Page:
'Be anxious for nothing..." ~Philippians 4:6

Tuesday, November 8, 2016

MUSIC TALES: THE GROUPIE

A musician asked a singer friend if she'd sit in with his band on his next engagement. She hadn't been out in a while, and was happy for the opportunity to do something she enjoyed. She was also looking forward to the seafood on the venue's southern-themed menu.

She was enjoying the break between sets when a young woman approached, and asked if she could ask her a question. The young woman had been introduced to her a few years ago as the musician's student, and she'd seen her occasionally at other musical events. One thing the singer noticed every time she'd been asked to sit-in, was that her musician friend had quite a faithful, local following. The attendees who'd amused her the most, were several women--all singers of varying skill and genres--who were clearly smitten with him. They'd all misread his graciousness, professionalism, and attentiveness as personal interest. She could certainly understand what the attraction was, herself. Besides his stellar musical skill, he was tall and good-looking, intelligent, college educated, gainfully employed, childless, owned his own business, home, and vehicles, was extremely talented, and heterosexual. He was also (clear to everyone not wearing blinders), a confirmed bachelor.
 
When the young woman sat down, the singer said, "Sure. Ask away!" She thought the question would be about a song, and was quite taken aback when the young woman asked, "Do you hate me?" It took her a second to process the question. One, because it was so out of left field, and two because, if someone had offered her a million dollars to recall the young woman's name, even though she'd seen her several times, she would have been out of luck. 
The singer sighed. She'd been having such a good time. If she'd wanted drama and stress there were so many other places she could have gone. She could have stayed at home and raked the leaves in her back yard...in the dark.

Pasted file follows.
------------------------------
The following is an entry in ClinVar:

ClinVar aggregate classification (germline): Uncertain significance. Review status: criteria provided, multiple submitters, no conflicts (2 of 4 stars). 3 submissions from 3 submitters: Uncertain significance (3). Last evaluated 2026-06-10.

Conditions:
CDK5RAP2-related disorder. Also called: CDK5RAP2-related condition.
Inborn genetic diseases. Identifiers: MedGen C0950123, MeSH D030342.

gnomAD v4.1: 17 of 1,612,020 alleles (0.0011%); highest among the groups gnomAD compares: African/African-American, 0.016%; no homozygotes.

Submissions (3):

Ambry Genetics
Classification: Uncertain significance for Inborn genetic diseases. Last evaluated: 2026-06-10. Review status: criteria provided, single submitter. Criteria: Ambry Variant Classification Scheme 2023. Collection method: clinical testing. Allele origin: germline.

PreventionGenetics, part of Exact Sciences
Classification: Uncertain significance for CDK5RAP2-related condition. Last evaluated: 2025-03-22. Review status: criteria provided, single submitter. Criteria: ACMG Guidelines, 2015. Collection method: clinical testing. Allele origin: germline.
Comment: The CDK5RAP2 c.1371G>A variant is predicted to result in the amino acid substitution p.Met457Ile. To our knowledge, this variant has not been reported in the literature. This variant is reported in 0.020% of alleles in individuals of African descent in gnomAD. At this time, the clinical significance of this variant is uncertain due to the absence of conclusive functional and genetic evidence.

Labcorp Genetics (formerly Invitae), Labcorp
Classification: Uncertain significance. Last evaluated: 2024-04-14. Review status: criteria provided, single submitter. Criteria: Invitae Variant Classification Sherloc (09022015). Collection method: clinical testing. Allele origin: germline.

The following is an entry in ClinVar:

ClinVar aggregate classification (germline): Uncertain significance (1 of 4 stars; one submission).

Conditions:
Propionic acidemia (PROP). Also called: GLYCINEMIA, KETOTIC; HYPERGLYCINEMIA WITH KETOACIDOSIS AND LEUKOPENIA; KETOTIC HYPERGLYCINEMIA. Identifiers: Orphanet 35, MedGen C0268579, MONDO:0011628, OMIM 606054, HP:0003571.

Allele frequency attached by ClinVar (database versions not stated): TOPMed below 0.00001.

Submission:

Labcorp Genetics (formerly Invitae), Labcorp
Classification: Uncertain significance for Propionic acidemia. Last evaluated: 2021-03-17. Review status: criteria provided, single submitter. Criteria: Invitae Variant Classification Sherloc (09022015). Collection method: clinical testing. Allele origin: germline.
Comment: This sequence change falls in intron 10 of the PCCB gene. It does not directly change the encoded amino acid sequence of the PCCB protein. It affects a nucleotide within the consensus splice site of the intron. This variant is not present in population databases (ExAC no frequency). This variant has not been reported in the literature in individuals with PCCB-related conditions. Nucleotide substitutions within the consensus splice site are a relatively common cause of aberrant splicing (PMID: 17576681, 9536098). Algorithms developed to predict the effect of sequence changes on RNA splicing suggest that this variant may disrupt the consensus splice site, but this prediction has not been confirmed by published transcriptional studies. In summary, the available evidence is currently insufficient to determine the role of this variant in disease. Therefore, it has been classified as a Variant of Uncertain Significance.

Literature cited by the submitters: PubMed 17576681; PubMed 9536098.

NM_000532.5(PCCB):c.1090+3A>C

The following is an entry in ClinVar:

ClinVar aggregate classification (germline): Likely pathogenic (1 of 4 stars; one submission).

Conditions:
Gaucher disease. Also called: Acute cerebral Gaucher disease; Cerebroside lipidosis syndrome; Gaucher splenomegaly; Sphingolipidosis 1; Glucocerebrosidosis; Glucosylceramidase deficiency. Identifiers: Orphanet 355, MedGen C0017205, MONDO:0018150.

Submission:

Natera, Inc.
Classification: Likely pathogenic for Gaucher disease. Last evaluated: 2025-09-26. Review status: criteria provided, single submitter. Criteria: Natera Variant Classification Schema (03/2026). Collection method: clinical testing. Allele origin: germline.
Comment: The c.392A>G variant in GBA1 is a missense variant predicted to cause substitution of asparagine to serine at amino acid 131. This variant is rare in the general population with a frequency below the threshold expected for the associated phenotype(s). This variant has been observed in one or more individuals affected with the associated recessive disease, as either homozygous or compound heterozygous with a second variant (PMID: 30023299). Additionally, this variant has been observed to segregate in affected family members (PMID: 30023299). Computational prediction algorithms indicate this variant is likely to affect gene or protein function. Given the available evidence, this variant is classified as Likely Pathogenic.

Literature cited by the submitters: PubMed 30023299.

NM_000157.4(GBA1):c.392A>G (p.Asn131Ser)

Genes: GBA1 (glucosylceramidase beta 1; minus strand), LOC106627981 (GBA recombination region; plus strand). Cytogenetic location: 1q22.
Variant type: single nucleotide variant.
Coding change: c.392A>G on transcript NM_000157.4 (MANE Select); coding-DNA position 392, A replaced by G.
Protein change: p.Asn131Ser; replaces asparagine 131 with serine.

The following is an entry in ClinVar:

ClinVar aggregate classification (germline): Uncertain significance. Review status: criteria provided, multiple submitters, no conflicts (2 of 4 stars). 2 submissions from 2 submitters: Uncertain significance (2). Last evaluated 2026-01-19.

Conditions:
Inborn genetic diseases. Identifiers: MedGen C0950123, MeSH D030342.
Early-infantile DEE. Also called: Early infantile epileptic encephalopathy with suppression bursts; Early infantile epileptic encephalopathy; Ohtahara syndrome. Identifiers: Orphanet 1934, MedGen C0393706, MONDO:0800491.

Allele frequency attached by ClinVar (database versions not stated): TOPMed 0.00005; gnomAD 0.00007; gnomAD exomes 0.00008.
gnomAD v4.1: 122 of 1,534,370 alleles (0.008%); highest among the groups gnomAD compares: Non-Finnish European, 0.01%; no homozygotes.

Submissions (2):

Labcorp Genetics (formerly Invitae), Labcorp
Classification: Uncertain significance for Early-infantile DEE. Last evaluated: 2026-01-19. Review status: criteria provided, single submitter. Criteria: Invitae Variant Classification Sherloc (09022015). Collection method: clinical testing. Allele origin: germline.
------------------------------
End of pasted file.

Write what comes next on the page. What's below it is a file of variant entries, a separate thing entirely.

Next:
"Do I hate you? That's pretty strong, don't you think? I don't even know you!", the singer said. "Besides, you would have to have done something awfully heinous for me to hate you. What did you do?" 
She was hoping the young woman was joking, but she wasn't. The young woman attempted to argue that they weren't as distant as the singer believed; that they were peers; close friends even, by virtue of their mutual acquaintance, and music was at the center of their relationship. She had been laboring under the misapprehension that they had some kind of bond. 
The singer suddenly felt as if she was back in elementary school on the playground, surrounded by kids, and being confronted by a frowning classmate who said, "I heard you want to fight me".

The young woman said she felt that the singer had once snubbed her; she concluded that the singer had an issue with her presence. She thought the singer owed her attention, and from one encounter, decided that the singer wasn't as nice a person as she'd thought. To prove her point, the young woman said they had been "together" at another venue for a concert. Frankly, the singer had forgotten about it, probably because it had occurred months ago. The singer remembered that when she'd arrived back then, the concert was about to begin. She had been hurriedly seated at a table where the young woman and a gentleman were already sitting. She learned it was one of the tables designated for the guests of the artist who was performing. She greeted them both, and then focused her attention on the stage. The young woman tapped her on the shoulder to formally introduce her to the gentleman. She'd eerily rattled off the singer's resume to him. The singer interrupted the rather flowery introduction, and told the gentleman she was merely a proud mom and pointed out her daughter who was on stage. She smiled, and turned her attention back to the concert that had started. To get the optimum view, she had re-positioned her chair. Her back was to the young woman while the chatty friend was at her left. He had been a bit loud and obnoxious throughout the entire concert. She remembered she was a little annoyed by his incessant need to editorialize everything that took place on stage. She was trying to enjoy the music. She wasn't interested in talking to anyone at all, and definitely not while a live band was playing.
The young woman cried, "You were at my table and you talked to my friend, but you didn't talk to me! It hurt my feelings! I just thought you didn't like me!" The singer was still dumbfounded. The young woman continued. "I admired you, and I even took time out of my busy schedule to come to your show once!" The singer was sitting there staring at her; struggling to find something tactful to say, other than, "What do you want? A prize?"
Apparently the young woman had been angry with the singer for many months